The incident. It was the thing that really did him in. Out of everything, it was the dog and the incident. The dog, that Hitoshi had wanted since he was a toddler because loneliness was a friendless boy's worst enemy. And a friendless boy he was. The dog that Hitoshi finally got when he turned 11, the dog that was a ball of fluff and energy, that bounded around his room and barked at him when he felt sad. The same dog that he'd named and fed and petted and loved at every moment of the day. So when his dad threatened to disown his little puppy, it was everything. The real problem was not a missing dog. It was what a missing dog meant for them. Because despite his dad's words, the dog had been the one thing that brought his family together and the one that would tear them all apart. A dog had given something to talk of when the sience stretched too long. Without it, they would be thrown all the way back to square one, which meant those days of smiles and laughs and cuddle would be over.
Hitoshi didn't want that.
He wanted to keep going on with a happy family and even the gull to claim he has a fortunate childhood, because when compared to the orphans and the beaten, he did. He may have said that the real problem wasn't the dog, but it was, admittedly. He would miss it, and the good memories it carried. Days of silent walks and of rooms filled with the soft whining of a puppy that hated to see Hitoshi upset, even more so of the days when the tears came rushing and so did the dog. So he memorised the way the little pup's fur felt pressed against his palm, and the sounds it made when he gave it belly rubs. But in the end, none of it mattered, just like how he didn't matter in the big picture.
One day, he woke up and there were no happy barks.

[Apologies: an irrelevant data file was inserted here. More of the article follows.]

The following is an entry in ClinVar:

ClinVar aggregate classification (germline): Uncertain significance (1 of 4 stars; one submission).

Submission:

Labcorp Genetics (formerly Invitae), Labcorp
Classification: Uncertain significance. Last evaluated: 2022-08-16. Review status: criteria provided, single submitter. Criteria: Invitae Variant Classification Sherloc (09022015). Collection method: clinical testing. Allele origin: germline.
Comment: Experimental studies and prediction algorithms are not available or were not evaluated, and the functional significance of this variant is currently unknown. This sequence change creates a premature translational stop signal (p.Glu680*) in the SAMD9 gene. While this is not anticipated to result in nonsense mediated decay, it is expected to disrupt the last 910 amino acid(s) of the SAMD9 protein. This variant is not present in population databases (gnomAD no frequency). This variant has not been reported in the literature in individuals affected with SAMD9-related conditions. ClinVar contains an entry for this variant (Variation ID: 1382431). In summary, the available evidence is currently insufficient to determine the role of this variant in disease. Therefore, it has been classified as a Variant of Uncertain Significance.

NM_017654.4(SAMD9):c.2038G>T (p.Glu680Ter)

The dog was gone.
He remembers just how happy his parents were.
Nothing was the same after that. Hitoshi went back to being the lonely boy, except there was no ball of affection that would smother him with its tongue later. He was the only one left once more. So when he'd finally gotten into UA's hero course, he was estatic that he would have a second chance at friendship. And he did. He made friends that he would die for and who he knew would do the same for him. He became a hero and he lived the life he always wanted, far away from his parents.
But then, his father died.
He was invited to the funeral, of course, and was expected to give a nice speech about his father just as it would go if he had not let his hatred of his father burn so violent and so bright.
But, unlike if he had not wished for his father's death the day prior, Hitoshi opened his mouth with the intent of tarnishing his father's reputation. No, not tarnishing, completely destroying. He wanted to make sure his father went down in history not as an actually father, but as a fertile monster. He wanted the world to know just how terrible his father had been when he was alive, and just how horrible he still was in death. He lived on, not in Hitoshi's heart, but in the trauma he pertained because of him. So yes, Hitoshi wanted his father to be completely ruined, even in his coffin. He opened his mouth, ready to reveal it all-
"He was a good father."